These zones are full of acceptance, surrender, compassion, and conscious action. This is where we stop fighting reality and learn instead the power of accepting what is really going on. We surrender to the new reality and surrender our misguided belief that we can control the uncontrollable. We stop having pity-parties for ourselves and begin look to who we can help. Sometimes we are able to help in big ways as in the case of the front-line healthcare workers, sometimes it is an action like delivering food to shut-ins or those without work, and sometimes it just means picking up the phone and connecting with someone who needs to hear a friend’s voice.

The difference is that in the fear zone we are avoiding reality and believe we can control the uncontrollable. In the learning and growth zones, we accept reality and act on what is within our means to affect.

Take some time to review how you are handling this unprecedented situation. Which zone are you spending most of your time in? Don’t attack yourself for spending time in the fear zone; it happens as we are all human. Just use this review to consciously decide where you want to be and how you want to spend your time.

Hang in there. Share your success and struggles with us here.

we look at the smae moon but live in different worlds

I Do Not Like That Man. I Must Get to Know Him Better.

Amid all the hate speech on and offline, I thought this quote from Abraham Lincoln provides some sound advice. He is noted for saying, “I do not like that man. I must get to know him better.”

Isn’t it easy to see something we disagree with online and immediately dismiss the person who wrote it? Isn’t it easier to attack or discredit them than to be the bigger person and reach out to make a human connection?  I can’t tell you how many times I have spoken to someone who hated this group or that ethnicity, but when I said, “Isn’t your friend Sammy one of THEM?” their response is often, “Well he is different than the rest of THEM. I know him.” Knowing someone personally helps us to accept, understand, and even become friends with those of different cultures or backgrounds.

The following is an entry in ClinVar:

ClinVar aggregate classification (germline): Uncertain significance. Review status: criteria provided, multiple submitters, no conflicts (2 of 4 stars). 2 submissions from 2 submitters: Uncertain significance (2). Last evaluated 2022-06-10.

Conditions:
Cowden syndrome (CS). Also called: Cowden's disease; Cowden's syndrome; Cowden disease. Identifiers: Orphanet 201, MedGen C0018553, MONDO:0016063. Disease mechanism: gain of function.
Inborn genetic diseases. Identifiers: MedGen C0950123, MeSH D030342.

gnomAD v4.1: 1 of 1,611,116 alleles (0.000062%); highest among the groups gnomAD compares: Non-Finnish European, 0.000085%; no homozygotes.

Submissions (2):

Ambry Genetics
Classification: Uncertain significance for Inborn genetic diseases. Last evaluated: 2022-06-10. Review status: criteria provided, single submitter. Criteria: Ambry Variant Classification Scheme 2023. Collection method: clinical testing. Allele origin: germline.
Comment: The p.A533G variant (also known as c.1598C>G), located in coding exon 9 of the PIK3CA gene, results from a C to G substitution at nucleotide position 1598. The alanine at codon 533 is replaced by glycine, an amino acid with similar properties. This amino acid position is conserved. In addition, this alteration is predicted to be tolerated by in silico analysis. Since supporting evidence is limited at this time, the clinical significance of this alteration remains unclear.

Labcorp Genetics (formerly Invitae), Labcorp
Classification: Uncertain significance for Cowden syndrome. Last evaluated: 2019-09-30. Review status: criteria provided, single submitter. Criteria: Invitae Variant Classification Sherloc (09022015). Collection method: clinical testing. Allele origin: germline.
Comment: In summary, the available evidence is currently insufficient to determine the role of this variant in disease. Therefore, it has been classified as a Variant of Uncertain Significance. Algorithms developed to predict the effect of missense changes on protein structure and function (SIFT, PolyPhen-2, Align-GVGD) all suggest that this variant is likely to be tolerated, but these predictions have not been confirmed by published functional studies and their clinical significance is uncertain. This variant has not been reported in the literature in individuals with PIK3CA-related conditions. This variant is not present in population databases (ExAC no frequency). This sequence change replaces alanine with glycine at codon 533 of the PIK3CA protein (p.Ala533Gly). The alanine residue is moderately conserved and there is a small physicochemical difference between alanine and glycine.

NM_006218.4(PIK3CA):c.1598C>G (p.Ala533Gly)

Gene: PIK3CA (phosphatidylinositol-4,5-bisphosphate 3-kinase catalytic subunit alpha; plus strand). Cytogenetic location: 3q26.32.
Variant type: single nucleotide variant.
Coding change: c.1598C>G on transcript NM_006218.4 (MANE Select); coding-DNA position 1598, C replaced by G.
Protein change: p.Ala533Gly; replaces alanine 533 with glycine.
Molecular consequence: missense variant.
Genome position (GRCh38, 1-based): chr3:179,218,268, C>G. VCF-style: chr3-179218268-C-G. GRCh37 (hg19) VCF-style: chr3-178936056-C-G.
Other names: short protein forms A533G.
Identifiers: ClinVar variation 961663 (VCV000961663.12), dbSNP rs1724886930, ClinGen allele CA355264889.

As the world becomes smaller and smaller, we are not able to isolate and insulate ourselves like in the past. It is time to come together as a global community and begin to understand those who are different than us in appearance, culture, or thinking. Here are a few ideas to make that happen.

Photo by Arie Wubben on Unsplash

Stop Lumping

One of the biggest culprits of bias is lumping people together by some label. All men, Mexicans, Republicans, or St. Louis Cardinal fans are horrible. Really?  Every single one of them? Our mind likes to label and name things because it helps us to recall information quickly. Yet in grouping people together, we are creating our own perception and judgment about people instead of seeing the unique individual. Look at yourself. What groups or labels could you be categorized by? What assumptions could people make about you if they only looked at a single aspect of you? What are they missing out about who you are if they only see one facet of you?

What Do You Value

When we label others, we are choosing to make some aspect of the person important above the rest. What does it say about you in how you choose to label?  What are you deciding is important? Nationality, gender, wealth? Why do you choose that element to judge others? When we prejudge people by one element of their being, we are saying more about our own fears than about the true character of the other person.

Second Chance

Let’s cut each other some slack. I would hate to be judged because of how I look or where I come from. I am guessing you feel the same, so why not extend the curtesy to others by not judging? Instead of judging and attacking, have the courage to reach out to someone who irritates you or someone who is different from you. Learn about them. Learn about their culture. Learn who they are as an individual. You may not become fast friends, but it will make moving around in the world easier.

Who have you met recently who has irritated you? Why was that? Are you making assumptions because of one element – nationality, ethnicity, culture? Try to be more open and welcoming this week. See if you don’t find more connection when you take the time to really meet and know those around you.